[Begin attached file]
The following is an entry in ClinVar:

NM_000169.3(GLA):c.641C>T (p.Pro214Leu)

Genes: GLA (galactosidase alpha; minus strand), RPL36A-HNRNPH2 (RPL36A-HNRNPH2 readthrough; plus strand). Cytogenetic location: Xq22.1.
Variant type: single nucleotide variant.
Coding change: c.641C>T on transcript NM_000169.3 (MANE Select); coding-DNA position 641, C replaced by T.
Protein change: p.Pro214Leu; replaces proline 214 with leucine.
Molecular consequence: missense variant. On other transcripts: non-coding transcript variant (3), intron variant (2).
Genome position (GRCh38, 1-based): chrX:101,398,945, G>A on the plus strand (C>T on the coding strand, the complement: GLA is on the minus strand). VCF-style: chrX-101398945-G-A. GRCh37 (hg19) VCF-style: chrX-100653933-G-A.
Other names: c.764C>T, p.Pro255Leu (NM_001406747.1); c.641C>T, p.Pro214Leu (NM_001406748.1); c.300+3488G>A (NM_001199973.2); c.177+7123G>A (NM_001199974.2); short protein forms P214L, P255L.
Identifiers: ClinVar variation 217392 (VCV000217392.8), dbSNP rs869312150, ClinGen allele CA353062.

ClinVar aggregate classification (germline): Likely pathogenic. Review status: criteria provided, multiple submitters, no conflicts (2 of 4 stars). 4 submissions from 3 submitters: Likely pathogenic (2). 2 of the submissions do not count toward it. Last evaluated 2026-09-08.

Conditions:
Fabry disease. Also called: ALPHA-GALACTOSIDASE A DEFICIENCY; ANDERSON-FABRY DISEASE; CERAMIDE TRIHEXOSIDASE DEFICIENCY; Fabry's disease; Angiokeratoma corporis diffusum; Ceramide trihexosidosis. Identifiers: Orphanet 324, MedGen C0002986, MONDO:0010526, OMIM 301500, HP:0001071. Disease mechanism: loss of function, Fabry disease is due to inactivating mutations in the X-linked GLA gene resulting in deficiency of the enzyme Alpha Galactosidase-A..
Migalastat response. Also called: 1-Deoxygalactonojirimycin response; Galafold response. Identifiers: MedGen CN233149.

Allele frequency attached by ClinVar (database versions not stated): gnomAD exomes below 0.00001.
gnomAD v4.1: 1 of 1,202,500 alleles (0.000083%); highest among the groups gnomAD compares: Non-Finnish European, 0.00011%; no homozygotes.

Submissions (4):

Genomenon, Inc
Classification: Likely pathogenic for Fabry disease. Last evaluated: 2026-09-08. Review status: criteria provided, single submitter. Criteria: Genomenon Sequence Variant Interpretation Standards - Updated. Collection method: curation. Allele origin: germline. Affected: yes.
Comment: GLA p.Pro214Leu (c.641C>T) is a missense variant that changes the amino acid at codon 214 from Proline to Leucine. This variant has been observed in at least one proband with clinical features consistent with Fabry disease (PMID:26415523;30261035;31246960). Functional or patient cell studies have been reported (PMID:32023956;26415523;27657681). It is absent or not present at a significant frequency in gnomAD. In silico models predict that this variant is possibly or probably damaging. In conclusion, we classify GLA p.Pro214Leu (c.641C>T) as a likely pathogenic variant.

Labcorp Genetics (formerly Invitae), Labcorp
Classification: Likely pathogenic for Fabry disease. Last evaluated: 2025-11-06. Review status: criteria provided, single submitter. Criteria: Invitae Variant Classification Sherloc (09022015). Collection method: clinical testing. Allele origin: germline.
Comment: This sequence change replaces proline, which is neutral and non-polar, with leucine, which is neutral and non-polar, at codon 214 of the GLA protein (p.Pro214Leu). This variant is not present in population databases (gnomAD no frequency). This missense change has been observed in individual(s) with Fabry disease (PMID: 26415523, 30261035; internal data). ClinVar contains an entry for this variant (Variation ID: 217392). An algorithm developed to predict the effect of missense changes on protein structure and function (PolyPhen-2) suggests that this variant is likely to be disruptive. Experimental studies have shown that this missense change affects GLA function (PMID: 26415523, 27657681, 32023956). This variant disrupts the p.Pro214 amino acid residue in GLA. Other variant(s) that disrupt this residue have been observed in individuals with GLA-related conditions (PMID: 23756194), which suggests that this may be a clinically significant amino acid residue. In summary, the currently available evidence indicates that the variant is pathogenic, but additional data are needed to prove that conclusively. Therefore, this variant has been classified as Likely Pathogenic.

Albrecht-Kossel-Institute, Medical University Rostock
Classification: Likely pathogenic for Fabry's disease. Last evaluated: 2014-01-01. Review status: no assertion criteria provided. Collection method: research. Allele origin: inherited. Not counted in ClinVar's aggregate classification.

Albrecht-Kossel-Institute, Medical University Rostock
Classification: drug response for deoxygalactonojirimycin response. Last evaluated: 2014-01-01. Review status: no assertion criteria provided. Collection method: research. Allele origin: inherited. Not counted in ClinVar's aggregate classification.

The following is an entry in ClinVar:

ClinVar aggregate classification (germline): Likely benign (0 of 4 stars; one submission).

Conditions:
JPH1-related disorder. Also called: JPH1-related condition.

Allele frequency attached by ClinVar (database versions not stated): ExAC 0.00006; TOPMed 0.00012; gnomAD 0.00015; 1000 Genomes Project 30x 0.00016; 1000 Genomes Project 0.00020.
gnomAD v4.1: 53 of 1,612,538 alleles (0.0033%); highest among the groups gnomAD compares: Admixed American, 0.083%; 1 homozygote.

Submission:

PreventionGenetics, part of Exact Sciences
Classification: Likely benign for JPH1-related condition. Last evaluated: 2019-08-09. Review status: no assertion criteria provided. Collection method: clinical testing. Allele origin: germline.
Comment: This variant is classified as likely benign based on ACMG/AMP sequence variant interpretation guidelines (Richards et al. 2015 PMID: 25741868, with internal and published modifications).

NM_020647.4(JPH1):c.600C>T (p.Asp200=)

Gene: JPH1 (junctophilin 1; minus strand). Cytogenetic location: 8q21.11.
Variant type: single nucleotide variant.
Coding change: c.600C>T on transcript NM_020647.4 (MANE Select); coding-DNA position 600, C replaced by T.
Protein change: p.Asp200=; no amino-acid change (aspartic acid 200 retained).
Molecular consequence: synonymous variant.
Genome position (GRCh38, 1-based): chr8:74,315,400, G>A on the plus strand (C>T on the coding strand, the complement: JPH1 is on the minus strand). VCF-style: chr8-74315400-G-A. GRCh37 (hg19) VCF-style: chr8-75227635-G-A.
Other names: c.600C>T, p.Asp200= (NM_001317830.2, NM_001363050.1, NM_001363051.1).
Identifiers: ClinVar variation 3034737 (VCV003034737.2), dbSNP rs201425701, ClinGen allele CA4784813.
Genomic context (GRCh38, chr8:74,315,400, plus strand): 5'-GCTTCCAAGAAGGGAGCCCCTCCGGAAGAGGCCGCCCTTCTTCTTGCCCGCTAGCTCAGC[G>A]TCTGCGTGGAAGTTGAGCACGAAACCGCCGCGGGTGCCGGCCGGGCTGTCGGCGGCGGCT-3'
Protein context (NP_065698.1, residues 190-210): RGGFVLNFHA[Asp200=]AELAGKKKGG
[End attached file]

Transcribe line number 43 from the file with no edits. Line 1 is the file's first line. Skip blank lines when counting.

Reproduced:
Molecular consequence: synonymous variant.